ASU Alumni honor Roy Curtiss at 2014 Founders' Day

ASU Alumni honor Roy Curtiss at 2014 Founders' Day

March 5, 2014

March 5, 2014

The Founders' Day Faculty Research Award was presented last week to an ASU faculty member, Roy Curtiss, whose research is transforming health for individuals and communities in Arizona, the nation and the world.
 
ASU Biodesign Institute research and School of Life Sciences professor Roy Curtiss III has led a distinguished career in scientific research that has spanned more than a half-century. He was honored for his contributions to genetic engineering and his development of new vaccines that use neutralized modified salmonella (that is no longer able to cause disease as a vector) to deliver protective antigens. Such vaccines have proven to be safe and effective, and have the potential to greatly reduce the impact of diseases such as pneumonia, tuberculosis and influenza, especially in developing nations. 
 
Attracted at a young age to the field of genetics, Dr. Curtiss earned his B.S. degree in agriculture from Cornell University and received his Ph.D. in microbiology from the University of Chicago. He has started guided bioscience departments to greater prominence at two schools — the University of Alabama, Birmingham and Washington University in St. Louis – and worked at two U.S. national laboratories: Brookhaven and Oak Ridge. He also started two biotech companies: MEGAN Health, Inc. and Molecular Engineering Associates, Inc. 
 
One of Dr. Curtiss’ most significant scientific achievements was to develop a strain of E. coli bacteria that addressed safety concerns in the early days of recombinant DNA and genetic engineering research. His laboratory was among the first to introduce bacterial genetics and recombinant DNA techniques into the study of bacterial pathogenesis, which explores the mechanics of how bacteria infect a host entity, and he is considered one of the founders of the field of modern microbial pathophysiology and genetics. His research led to discoveries of genes and gene products that can mediate the disease-causing capabilities of these pathogens. He has more than 360 journal articles to his credit, with more than 100 of the articles being published since he joined the ASU faculty in 2004.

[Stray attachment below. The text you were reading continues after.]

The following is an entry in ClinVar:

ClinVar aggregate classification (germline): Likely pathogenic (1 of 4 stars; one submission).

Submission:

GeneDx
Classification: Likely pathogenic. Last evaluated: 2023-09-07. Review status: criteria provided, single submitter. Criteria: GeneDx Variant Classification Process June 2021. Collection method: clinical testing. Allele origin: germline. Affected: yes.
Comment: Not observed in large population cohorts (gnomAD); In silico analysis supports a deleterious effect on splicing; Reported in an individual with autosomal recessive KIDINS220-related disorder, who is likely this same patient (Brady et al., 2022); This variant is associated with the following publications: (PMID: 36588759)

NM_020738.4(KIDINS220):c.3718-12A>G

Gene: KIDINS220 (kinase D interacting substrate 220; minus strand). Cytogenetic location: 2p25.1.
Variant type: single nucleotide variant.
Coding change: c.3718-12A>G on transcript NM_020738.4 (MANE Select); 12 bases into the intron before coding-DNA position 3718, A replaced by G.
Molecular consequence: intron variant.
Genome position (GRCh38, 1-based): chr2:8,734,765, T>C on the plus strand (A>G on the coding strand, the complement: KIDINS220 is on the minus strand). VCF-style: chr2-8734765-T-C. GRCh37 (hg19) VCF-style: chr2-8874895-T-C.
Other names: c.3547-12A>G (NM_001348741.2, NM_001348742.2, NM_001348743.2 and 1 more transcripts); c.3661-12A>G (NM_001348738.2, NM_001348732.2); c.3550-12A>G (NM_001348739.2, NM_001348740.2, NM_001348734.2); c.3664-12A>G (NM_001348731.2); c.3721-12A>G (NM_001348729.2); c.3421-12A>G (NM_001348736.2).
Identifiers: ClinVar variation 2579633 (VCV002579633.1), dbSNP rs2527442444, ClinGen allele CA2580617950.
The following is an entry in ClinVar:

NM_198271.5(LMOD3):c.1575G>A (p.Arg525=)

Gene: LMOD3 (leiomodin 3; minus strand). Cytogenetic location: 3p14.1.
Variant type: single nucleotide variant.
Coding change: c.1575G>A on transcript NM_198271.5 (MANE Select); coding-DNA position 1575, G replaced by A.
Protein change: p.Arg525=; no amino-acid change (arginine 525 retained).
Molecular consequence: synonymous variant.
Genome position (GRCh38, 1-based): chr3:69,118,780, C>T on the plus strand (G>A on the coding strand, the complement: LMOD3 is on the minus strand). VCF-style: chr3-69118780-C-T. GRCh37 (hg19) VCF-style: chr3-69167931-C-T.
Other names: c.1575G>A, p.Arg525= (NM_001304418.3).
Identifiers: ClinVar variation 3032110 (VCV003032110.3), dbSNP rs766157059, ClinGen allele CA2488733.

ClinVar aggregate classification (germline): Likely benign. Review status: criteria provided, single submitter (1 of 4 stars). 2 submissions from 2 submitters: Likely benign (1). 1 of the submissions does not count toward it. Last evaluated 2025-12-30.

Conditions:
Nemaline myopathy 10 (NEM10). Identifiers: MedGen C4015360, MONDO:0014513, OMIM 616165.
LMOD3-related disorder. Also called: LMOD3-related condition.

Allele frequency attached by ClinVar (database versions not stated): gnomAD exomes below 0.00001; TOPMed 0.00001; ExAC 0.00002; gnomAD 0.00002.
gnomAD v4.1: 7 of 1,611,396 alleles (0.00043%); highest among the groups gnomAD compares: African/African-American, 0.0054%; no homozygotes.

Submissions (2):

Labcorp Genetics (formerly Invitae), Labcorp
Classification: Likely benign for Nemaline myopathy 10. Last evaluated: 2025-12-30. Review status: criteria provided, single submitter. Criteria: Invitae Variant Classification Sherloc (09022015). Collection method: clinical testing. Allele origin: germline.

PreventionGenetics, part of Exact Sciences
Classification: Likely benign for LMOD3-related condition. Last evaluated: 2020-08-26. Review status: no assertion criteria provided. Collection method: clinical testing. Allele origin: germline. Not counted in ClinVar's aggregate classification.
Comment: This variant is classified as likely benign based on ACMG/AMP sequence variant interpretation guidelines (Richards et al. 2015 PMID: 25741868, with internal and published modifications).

Dr. Curtiss is also known as a generous, enthusiastic mentor and teacher. He has nurtured a large cadre of scientists over the past several generations, who have gone on to pursue successful careers in research, academia and government. 
 
In 2014, the following individuals were also honored by the Arizona State University Alumni Association at its annual Founders’ Day Awards Dinner:
 

Faculty Acheivement Awards
 
Faculty Achievement Service Award
 
Dr. Michael Dorman, Professor, Department of Speech and Hearing Science, College of Health Solutions
 
Dr. Michael S. Shafer, Professor, School of Social Work, College of Public Programs
Director, Center for Applied Behavioral Health Policy
 
Faculty Achievement Teaching Award
 
Dr. Bertha Alvarez Manninen, Associate Professor of Philosophy, School of Humanities, Arts & Cultural Studies, New College of Interdisciplinary Arts and Sciences
 
Faculty Achievement Research Award
 
Dr. Roy Curtiss III, Professor, School of Life Sciences, College of Liberal Arts & Sciences.
Director, Center for Microbial Genetic Engineering, Biodesign Institute.
Director, Center for Infectious Diseases and Vaccinology, Biodesign Institute.
 
Philanthropist Award
 
Philanthropist of the Year Award
 
Diane and Bruce Halle
 
Alumni Achievement Awards
 
Young Alumni Achievement Award
 
Dr. Javier Cárdenas ’99 B.A.E.
 
Alumni Achievement Award

Dr. Paul Larson ’90 B.S.

The award ceremony has been a signature event for the university for decades, and honors individuals who exemplify the spirit of the founders of the Territorial Normal School of Arizona, ASU’s predecessor institution, which received its charter from the Thirteenth Territorial Legislature on March 7, 1885.

 

Written by: Joe Caspermeyer